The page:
SARASOTA, Fla. (Thursday, April 15) – The City of Sarasota proposed a vacation rental ordinance in response to neighborhood complaints over party houses in the area. RASM cautioned the City from overreaching and burdening property owners with restrictions when they already had tools at their disposal to address the situation (Noise ordinances, trash ordinances, open house party laws, etc.). The Government Affairs Department worked with City staff to eliminate unnecessary regulation on property owners, while also working to address specific concerns over certain aspects of vacation rental problems on Lido Key and St. Armands.
On Tuesday, April 6, the City of Sarasota Commissioners debated the new language in the Vacation Rental ordinance and made a few more adjustments during the process. Below are some of the adjustments made and what we are continuing to work on before they pass it on second reading in May:
- Removed the “guest” cap: The proposed ordinance had caps on how many non-occupant “guests” could be at the properties at one time. The Commissioners struck that provision from the ordinance, so now there are no guest caps. There are still occupancy caps, but the Commission agreed there were no ways the city could feasibly enforce a cap on how many guests are at the property.
- Removed data/name collection of tenants: The commission removed requirements for property owners to collect names, numbers, addresses, etc. from every tenant staying in the property. Now owners will only need to collect the information from whomever books the property.
- Capped fees at $50: The Commission agreed with our assessment that if they truly wanted to crack down on “hotel houses” monetary penalties would only hurt small operators. So, they decided to cap all fees for vacation rentals at $50.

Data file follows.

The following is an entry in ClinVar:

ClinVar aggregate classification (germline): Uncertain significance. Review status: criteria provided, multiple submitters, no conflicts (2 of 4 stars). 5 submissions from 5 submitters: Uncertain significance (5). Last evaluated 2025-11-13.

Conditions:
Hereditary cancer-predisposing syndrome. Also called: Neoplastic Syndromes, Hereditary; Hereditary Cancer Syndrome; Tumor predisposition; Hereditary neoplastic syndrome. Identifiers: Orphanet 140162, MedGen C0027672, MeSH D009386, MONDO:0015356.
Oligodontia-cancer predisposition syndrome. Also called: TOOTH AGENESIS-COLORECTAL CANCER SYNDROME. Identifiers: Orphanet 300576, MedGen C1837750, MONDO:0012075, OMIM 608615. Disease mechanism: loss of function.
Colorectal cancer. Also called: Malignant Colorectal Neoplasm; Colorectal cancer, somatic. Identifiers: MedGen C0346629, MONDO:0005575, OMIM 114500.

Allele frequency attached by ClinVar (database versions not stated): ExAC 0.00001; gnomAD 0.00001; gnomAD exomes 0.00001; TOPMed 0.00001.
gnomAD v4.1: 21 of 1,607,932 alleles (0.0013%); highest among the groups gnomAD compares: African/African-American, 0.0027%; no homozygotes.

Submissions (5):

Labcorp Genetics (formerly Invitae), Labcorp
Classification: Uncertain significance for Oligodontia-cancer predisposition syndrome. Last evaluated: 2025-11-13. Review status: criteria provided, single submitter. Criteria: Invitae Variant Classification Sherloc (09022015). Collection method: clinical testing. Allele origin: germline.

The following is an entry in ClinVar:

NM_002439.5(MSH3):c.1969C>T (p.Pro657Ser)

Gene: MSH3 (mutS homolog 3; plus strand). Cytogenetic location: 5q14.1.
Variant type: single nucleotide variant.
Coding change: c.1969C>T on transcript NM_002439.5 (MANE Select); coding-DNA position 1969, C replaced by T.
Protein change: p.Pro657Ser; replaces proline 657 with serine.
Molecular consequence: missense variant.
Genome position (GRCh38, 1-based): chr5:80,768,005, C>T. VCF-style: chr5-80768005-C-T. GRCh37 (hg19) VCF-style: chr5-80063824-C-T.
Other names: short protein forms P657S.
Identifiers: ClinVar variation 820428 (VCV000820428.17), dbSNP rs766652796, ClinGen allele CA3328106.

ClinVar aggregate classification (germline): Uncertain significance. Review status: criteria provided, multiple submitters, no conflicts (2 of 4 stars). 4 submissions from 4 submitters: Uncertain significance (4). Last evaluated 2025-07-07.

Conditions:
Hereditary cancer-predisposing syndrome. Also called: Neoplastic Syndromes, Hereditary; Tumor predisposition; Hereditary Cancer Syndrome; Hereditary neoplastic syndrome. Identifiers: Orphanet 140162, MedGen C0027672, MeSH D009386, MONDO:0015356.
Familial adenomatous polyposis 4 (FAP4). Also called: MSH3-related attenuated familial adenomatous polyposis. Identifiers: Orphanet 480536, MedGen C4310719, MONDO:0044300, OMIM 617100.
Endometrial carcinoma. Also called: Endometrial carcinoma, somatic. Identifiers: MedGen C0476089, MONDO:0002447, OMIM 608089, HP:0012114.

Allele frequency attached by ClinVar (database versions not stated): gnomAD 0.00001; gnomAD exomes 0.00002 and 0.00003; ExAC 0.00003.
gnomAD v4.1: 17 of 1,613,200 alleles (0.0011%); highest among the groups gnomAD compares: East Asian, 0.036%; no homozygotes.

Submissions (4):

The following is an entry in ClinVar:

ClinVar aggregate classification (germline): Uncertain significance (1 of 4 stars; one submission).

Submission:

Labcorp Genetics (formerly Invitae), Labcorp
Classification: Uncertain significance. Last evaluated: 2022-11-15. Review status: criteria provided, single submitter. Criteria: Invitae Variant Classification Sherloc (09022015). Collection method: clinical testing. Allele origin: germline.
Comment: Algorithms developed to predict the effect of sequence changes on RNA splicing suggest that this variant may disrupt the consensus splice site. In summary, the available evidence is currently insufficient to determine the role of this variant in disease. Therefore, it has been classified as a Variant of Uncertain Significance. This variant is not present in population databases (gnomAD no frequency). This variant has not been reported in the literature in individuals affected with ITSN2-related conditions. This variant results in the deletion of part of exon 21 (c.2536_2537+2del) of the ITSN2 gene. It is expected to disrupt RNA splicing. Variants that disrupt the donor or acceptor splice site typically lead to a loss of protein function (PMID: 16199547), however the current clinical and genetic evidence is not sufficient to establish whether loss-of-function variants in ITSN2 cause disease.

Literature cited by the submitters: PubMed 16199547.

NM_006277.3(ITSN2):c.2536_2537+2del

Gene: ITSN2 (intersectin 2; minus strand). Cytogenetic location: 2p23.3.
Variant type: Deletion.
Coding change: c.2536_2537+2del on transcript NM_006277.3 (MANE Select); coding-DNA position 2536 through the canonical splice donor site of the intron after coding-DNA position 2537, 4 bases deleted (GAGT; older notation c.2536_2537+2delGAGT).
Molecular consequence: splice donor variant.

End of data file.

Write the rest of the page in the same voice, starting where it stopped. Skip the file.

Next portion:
The changes above are in addition to the alterations we successfully lobbied for that amended the original ordinance over the past month. I believe we are in a good spot for this ordinance to make it workable for our membership, but there are still a few things we are trying to get ironed out:
- Advocating for relaxing of inspection requirements: Some REALTOR®-friendly commissioners made the point during the meeting that they wanted to look at the inspection requirements (one initial inspection, then one every 4 years thereafter) for VR’s on the barrier islands. I think this is an area of opportunity we can get the city to relax on, especially if we key in on how much staff time and resources all these inspections will require. The ordinance makes the applicants’ sign affidavits saying the house is up to code, and there haven’t been safety complaints from consumers, so we believe this provision is unnecessary to achieve their stated goal.
- Clarity on the responsibility of registered agents/property managers: At the meeting, we questioned the process of the 24/7 on-call requirement for registered agents, as the ordinance states the agents shall be able to address “any issues” with the property. We are worried neighborhood opponents will abuse this system with complaints in order to get VR properties out of compliance and in violation with the ordinance if they aren’t able to respond in time. The City Attorney agreed to look into that issue, so we will continue to hammer that point with the staff and Commissioners.
- Making sure this stays on the barrier islands: A few unfriendly commissioners attempted to broaden this ordinance to become city-wide rather than just apply solely to Lido and St. Armands. The discussion did not progress substantively, but it’s an issue we will continue to monitor to make sure this plan does not become city-wide.
Click here to read the full ordinance.
For questions regarding this issue, contact the RASM Government Affairs Department at (941) 952-3410 or email@example.com.